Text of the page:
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Brave Film Trailer

Posted by: Matthew Turner 02/12/2011 @ 12:11
Subject: Film

Films seen so far this year: 473
Films seen in the last week: The Red Shoes, Hugo (again), The Thing, The Big Year, Margaret, House of Tolerance, Romantics Anonymous, J. Edgar, The Woman in the Fifth

FILMS OF THE WEEK: Margaret and Las Acacias

Top Ten Soundtracks
Back in January of this year, I did a podcast with film reviewer Cassam Looch (called, brilliantly, Turner & Looch), in which we discussed our top ten soundtracks with special guest Emily Moulder, a freelance film reviewer. Coming up with a top ten list of soundtracks proved insanely difficult but was ultimately rewarding, not least because it showed quite clearly that a film's soundtrack is an essential part of loving a film for me.

Anyway, not being one to let a perfectly good list go to waste, I thought I'd reproduce it here, along with YouTube clips where findable. I encourage you (both of you) to list your own top ten soundtracks in the comments section, but of course you won't ...

1. The Rocketeer soundtrack by James Horner. I really love this one. It's probably the soundtrack I've listened to most often and it's so beautiful that it occasionally brings tears to my eyes. As a film, I've got a lot more to say about The Rocketeer (as much as I love it, it's far from perfect), but I'll save that for another blog.

2. Amelie soundtrack by Yann Tiersen. I love this one too and it's probably the soundtrack I've listened to second most often. You hear imitations of it all the time these days (and one film recently ripped it off entirely) but this is basically perfect. I don't think Tiersen will ever top it, either.

3. Vertigo soundtrack by Bernard Herrmann. Vertigo is, in fact, my all-time favourite film and the soundtrack plays a huge part in that. For my money this is also Herrmann's best score.

4. The Assassination of Jesse James By The Coward Robert Ford soundtrack by Nick Cave and Warren Ellis. The write-up on that YouTube video says it all: “From the 'should have been Oscar winning' soundtrack ...” For what it's worth, this is my favourite film of the 00s.

5. Dances With Wolves soundtrack by John Barry. I love this too. It occurs to me that at least two of my favourite soundtracks (this and The Rocketeer) are from films I had to see at least 50 times when I worked at a cinema in 1991. Hmmm.

6. Lemony Snicket's A Series of Unfortunate Events soundtrack by Thomas Newman. There wasn't a huge amount of crossover in our lists when we did the podcast, but one thing was clear – we all had at least one Thomas Newman soundtrack on our lists. Cassam and I both had this.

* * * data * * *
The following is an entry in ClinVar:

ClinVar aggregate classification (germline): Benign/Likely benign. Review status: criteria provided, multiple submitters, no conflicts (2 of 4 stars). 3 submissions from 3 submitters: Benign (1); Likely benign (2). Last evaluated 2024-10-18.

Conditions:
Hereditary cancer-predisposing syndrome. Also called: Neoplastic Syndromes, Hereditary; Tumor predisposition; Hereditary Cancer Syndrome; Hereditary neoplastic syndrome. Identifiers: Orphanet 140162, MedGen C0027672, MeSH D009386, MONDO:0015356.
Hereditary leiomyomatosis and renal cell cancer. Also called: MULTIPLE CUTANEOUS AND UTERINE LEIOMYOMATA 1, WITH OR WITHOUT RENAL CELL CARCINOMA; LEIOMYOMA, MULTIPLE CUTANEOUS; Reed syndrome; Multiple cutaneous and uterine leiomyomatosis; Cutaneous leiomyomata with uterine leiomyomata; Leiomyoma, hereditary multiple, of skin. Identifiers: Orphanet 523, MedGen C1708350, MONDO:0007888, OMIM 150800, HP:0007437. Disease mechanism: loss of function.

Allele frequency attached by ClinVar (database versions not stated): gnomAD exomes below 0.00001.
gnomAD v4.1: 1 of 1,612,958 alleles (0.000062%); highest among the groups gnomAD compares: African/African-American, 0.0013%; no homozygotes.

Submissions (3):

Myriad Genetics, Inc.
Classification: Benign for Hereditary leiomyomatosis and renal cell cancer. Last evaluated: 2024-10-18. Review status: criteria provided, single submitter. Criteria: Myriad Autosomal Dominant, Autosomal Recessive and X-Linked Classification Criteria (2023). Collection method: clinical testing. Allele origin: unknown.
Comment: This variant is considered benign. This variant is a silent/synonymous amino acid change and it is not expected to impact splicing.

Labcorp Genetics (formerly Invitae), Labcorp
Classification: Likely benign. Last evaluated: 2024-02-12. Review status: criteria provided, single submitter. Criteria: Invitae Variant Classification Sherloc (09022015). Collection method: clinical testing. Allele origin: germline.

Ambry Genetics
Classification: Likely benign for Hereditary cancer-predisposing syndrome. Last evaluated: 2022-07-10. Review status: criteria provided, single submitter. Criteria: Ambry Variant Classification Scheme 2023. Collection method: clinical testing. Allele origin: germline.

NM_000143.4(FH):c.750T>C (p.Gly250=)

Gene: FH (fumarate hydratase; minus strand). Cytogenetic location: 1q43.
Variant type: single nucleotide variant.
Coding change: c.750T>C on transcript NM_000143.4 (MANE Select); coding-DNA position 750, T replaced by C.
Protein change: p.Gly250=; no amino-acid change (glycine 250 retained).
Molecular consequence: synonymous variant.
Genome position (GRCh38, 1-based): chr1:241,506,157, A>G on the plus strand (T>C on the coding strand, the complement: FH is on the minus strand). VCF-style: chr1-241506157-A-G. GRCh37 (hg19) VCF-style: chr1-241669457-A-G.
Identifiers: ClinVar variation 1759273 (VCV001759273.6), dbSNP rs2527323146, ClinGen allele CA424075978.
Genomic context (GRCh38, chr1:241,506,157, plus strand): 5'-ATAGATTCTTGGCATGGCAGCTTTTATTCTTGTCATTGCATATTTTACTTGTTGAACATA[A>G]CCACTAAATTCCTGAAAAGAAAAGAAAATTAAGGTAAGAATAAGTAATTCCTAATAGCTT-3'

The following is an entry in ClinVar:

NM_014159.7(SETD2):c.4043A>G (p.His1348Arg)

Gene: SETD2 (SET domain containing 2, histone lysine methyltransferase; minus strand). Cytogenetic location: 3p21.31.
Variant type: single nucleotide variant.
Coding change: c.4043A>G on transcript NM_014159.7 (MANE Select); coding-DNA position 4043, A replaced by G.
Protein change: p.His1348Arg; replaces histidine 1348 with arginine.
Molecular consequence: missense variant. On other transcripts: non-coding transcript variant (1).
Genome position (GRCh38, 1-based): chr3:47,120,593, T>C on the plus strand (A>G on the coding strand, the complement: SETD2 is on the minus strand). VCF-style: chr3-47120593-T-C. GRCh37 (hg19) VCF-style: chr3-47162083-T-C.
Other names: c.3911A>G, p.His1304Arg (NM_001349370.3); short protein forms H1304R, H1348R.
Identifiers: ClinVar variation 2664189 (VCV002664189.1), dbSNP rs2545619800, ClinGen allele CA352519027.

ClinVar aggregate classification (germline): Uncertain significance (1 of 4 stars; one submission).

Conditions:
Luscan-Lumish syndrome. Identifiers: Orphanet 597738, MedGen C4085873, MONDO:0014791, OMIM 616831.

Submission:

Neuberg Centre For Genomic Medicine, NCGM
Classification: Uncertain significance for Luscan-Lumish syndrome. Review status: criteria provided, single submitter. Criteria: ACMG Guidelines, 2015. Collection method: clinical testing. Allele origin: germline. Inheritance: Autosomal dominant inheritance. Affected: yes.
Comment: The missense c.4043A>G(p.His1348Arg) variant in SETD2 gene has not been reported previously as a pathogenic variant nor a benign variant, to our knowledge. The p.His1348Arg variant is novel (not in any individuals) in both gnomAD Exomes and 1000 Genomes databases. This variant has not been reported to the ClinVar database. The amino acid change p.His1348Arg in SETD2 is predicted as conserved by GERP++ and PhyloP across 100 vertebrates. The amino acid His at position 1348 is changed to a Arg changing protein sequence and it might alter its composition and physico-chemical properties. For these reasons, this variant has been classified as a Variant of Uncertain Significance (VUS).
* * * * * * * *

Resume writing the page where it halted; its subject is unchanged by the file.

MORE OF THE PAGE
7. The Third Man soundtrack by Anton Karas. No list of the greatest ever soundtracks is complete without the zither theme from The Third Man.

8. O Brother Where Art Thou? soundtrack by various artists. It's a toss-up between this and two other Coen soundtracks for me, the other two being The Huduscker Proxy and The Big Lebowski.

9. Ghost World soundtrack by various artists. I love almost every song on this album (I can do without the Blueshammer number) but I particularly love this one (Jaan Pehechaan Ho), from the Bollywood film Enid is watching in the opening credits.

10. Brassed Off soundtrack by Trevor Jones (and the Grimethorpe Colliery band). Apparently Mark Kermode shares my obsession with this one, so that's nice. Anyway, I'm a sucker for brass band music.

Trailerwatch: Pixar's Brave
As much as I love Pixar and as much as I love the central idea behind Brave (feisty Braveheart-ish-era Scottish heroine has to save her clan from something or other), I can't say I'm too impressed so far, judging by the trailer alone. It's not particularly funny (although I did laugh at “Feast your eyes”) and the plot isn't at all clear, despite the trailer being two minutes long. Now, okay, the film's not out till August next year, so no doubt we'll be seeing much better trailers in the months to come, but surely they could have done better than this? I am a sucker for archery in films though (particularly animated films, for some reason), so I'm excited about that side of it.

The cast is great too – Emma Thompson and Billy Connolly (Queen Elinor and King Fergus) are both clearly recognisable in the trailer, but the heroine (Merida – again, not a great name, could do better) is played by Kelly Macdonald and the cast also boasts Julie Walters, Craig Ferguson and Kevin McKidd so at least they've gone to the trouble of casting actual Scots (Walters aside).